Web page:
A report published by the government on Wednesday concludes that the criminalisation of the operation of illegal inns would not be an effective method of solving the long-standing problem, the Secretariat for Administration and Justice (GSAJ) said in a statement on Wednesday.
The government set up an interdepartmental working group for studying the possible criminalisation of the operation of illegal inns in December last year.
The government said in December last year that in view of Macau’s civil society having recently – at that time – paid close attention to the issue about whether the illegal provision of accommodation should be criminalised, the government had decided to set up the working group in order to comprehensively analyse the opinions raised by different segments of civil society on the issue. The setting-up of the working group aimed to come up with measures that are more effective in combating the operation of illegal inns, the government said at that time.
Law 3/2010 on the Prohibition of Providing Illegal Accommodation came into force in 2010. According to the law, those illegally providing accommodation face a fine of between 200,000 and 800,000 patacas. The law also states that those who solicit clients to stay in an illegal inn face a fine of between 20,000 and 100,000 patacas. This means that the operation of an illegal inn is merely an administrative infraction, not a crime.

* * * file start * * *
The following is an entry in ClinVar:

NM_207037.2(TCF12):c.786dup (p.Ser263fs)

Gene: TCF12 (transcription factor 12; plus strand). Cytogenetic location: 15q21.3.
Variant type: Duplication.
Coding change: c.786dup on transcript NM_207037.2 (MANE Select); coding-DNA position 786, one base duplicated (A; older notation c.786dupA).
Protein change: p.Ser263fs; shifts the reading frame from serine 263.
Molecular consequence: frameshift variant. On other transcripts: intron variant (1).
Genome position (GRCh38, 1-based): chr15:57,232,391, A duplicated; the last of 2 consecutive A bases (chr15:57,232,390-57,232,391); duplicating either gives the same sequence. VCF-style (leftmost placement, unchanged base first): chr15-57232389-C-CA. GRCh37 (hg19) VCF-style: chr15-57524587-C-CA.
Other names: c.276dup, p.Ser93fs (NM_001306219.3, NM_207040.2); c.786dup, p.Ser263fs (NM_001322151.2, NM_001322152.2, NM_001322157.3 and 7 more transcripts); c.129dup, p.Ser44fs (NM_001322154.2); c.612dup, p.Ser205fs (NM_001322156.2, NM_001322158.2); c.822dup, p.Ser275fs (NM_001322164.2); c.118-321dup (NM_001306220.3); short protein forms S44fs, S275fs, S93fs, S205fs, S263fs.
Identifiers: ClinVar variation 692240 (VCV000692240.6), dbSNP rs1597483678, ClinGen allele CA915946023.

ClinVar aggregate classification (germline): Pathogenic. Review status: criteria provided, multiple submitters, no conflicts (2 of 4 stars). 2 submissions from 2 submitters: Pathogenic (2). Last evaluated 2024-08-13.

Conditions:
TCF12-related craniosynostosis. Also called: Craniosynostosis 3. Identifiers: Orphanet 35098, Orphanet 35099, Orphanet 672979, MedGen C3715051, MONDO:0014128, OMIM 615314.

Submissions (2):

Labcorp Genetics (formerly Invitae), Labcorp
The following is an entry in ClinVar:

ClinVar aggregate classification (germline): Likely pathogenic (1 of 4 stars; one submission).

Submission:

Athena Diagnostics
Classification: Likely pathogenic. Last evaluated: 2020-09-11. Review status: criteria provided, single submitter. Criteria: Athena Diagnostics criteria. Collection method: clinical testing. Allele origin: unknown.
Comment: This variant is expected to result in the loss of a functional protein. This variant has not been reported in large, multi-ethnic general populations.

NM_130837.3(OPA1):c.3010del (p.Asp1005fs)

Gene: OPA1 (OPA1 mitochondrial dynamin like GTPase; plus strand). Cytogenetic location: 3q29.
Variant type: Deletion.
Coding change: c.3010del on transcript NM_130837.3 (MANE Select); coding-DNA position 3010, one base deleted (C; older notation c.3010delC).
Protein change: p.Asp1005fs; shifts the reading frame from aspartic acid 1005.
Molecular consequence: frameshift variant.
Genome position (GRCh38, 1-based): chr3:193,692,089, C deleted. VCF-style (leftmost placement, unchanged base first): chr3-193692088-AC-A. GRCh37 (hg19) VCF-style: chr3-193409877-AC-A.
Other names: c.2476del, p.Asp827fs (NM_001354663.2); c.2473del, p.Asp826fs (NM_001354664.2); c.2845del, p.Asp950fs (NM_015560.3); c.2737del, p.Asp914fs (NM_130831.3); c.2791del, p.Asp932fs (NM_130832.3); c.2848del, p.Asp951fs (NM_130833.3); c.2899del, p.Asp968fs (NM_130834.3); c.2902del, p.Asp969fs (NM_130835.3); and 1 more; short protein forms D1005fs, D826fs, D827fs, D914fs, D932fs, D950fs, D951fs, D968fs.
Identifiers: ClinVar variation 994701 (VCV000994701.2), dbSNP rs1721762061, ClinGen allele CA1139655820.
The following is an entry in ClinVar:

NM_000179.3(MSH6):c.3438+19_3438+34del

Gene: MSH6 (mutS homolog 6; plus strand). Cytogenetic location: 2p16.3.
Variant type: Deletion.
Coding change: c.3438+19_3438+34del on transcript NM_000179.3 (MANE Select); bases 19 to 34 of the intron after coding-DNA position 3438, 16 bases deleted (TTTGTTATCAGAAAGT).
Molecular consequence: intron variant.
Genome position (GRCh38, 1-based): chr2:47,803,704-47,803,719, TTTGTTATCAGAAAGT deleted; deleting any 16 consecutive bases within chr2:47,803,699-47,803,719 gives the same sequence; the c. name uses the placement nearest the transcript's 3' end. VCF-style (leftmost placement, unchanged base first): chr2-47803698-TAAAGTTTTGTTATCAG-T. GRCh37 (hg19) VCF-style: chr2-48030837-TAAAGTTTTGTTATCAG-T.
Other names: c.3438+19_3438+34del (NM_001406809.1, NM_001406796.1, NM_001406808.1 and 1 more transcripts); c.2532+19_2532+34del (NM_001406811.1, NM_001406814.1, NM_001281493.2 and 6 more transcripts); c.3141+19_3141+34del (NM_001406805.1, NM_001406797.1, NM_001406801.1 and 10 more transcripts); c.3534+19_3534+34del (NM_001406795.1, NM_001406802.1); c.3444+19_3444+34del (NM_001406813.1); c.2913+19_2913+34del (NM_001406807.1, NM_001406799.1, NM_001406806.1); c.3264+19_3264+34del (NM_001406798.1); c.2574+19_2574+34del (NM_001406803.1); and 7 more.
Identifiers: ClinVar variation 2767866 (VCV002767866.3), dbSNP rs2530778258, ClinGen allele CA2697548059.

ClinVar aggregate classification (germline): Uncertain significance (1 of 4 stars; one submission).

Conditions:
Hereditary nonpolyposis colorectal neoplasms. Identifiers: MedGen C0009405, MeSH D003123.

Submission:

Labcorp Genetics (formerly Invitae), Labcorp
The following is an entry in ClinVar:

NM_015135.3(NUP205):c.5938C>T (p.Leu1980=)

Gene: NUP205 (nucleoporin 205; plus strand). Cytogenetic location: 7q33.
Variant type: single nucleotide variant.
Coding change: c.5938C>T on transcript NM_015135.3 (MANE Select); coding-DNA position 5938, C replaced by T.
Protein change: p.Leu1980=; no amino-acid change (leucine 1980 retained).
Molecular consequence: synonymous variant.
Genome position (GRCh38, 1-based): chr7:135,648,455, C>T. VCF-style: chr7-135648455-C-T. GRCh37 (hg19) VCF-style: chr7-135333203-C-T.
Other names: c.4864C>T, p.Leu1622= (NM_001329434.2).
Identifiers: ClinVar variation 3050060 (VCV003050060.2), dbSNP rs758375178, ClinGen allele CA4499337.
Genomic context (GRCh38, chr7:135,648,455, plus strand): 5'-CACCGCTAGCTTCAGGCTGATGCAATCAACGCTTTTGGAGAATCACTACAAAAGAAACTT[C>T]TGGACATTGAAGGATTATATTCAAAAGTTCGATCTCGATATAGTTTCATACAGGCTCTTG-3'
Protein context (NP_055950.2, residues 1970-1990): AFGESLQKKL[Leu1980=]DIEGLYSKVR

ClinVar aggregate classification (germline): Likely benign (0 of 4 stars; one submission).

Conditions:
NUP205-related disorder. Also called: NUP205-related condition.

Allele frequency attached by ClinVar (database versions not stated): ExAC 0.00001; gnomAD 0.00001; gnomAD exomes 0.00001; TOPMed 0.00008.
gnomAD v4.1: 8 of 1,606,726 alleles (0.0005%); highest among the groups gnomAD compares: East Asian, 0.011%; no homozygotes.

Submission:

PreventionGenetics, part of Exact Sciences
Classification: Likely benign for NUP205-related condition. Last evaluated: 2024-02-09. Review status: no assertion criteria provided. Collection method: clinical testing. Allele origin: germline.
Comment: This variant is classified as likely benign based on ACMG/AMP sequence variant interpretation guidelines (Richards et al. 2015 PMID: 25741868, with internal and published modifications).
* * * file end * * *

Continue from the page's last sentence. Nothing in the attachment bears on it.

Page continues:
Commentators and civic leaders have repeatedly urged the government to criminalise the illegal provision of accommodation by proposing amendments to Law 3/2010. They have said that the current law does not act as an efficient deterrent to those running illegal inns as the offenders only face a fine and cannot be held criminally liable. The legislature would have to vote on any government-proposed amendments to the law.
According to the current law, it is MGTO officials who carry out inspections on whether illegal accommodation is being provided. MGTO officials can request police assistance, especially when they encounter resistance while carrying out their duties.
According to the Macau Post Daily, during a plenary session in the Legislative Assembly (AL) in November last year, Wong said it was not a good idea to criminalise the illegal provision of accommodation by amending the current illegal accommodation law.
However, during a plenary in the legislature in December last year, Tam, whose portfolio oversees the Macau Government Tourism Office, said that he agreed with the view raised in civil society that illegal inns should be criminalised.
Wednesday’s statement said that the study by the interdepartmental working group also included consulting concern groups, referencing opinions raised by lawmakers and collecting views and comments on the matter raised in civil society. The report is available in the Chinese and Portuguese versions on the website of the Secretariat for Administration and Justice.
Wednesday’s statement said that most of the collected opinions believe that the crux of the matter is not about whether to criminalise the operation of illegal inns or not, but instead it would be more important to study the fundamental causes resulting in the operation of illegal inns and then come up with effective solutions to combat such illegal activities.
Wednesday’s statement said that during the study the working group took various factors into consideration such as: 1) the effectiveness of law enforcement work following the possible criminalisation of illegal inns, 2) the “principle of modesty” in Macau’s penal system – meaning that penal intervention is always to be used as the last resort to tackle particular offences, and 3) the complexity and rigorousness of criminal procedures.
Wednesday’s statement noted that in mainland China, Taiwan and Portugal the provision of illegal accommodation is not a crime.